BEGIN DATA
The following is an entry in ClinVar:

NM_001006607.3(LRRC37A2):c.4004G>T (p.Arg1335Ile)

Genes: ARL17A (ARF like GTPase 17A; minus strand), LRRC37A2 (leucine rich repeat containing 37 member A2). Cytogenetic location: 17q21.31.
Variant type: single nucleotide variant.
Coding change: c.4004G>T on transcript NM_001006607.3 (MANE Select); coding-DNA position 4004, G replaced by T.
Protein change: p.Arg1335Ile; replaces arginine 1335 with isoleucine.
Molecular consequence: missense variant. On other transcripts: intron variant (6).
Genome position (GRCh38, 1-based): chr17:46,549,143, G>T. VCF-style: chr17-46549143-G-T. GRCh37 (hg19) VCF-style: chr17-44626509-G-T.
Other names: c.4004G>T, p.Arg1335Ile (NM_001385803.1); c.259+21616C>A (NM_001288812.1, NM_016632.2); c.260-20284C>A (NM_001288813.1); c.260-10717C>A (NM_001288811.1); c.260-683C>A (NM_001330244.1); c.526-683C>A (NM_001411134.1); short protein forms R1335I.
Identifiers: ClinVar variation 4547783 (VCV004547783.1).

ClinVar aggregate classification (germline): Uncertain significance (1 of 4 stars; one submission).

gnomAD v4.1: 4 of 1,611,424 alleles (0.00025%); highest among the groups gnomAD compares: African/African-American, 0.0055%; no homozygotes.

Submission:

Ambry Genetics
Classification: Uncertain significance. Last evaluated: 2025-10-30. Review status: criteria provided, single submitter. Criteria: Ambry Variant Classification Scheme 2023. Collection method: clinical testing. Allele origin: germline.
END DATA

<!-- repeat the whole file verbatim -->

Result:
The following is an entry in ClinVar:

NM_001006607.3(LRRC37A2):c.4004G>T (p.Arg1335Ile)

Genes: ARL17A (ARF like GTPase 17A; minus strand), LRRC37A2 (leucine rich repeat containing 37 member A2). Cytogenetic location: 17q21.31.
Variant type: single nucleotide variant.
Coding change: c.4004G>T on transcript NM_001006607.3 (MANE Select); coding-DNA position 4004, G replaced by T.
Protein change: p.Arg1335Ile; replaces arginine 1335 with isoleucine.
Molecular consequence: missense variant. On other transcripts: intron variant (6).
Genome position (GRCh38, 1-based): chr17:46,549,143, G>T. VCF-style: chr17-46549143-G-T. GRCh37 (hg19) VCF-style: chr17-44626509-G-T.
Other names: c.4004G>T, p.Arg1335Ile (NM_001385803.1); c.259+21616C>A (NM_001288812.1, NM_016632.2); c.260-20284C>A (NM_001288813.1); c.260-10717C>A (NM_001288811.1); c.260-683C>A (NM_001330244.1); c.526-683C>A (NM_001411134.1); short protein forms R1335I.
Identifiers: ClinVar variation 4547783 (VCV004547783.1).

ClinVar aggregate classification (germline): Uncertain significance (1 of 4 stars; one submission).

gnomAD v4.1: 4 of 1,611,424 alleles (0.00025%); highest among the groups gnomAD compares: African/African-American, 0.0055%; no homozygotes.

Submission:

Ambry Genetics
Classification: Uncertain significance. Last evaluated: 2025-10-30. Review status: criteria provided, single submitter. Criteria: Ambry Variant Classification Scheme 2023. Collection method: clinical testing. Allele origin: germline.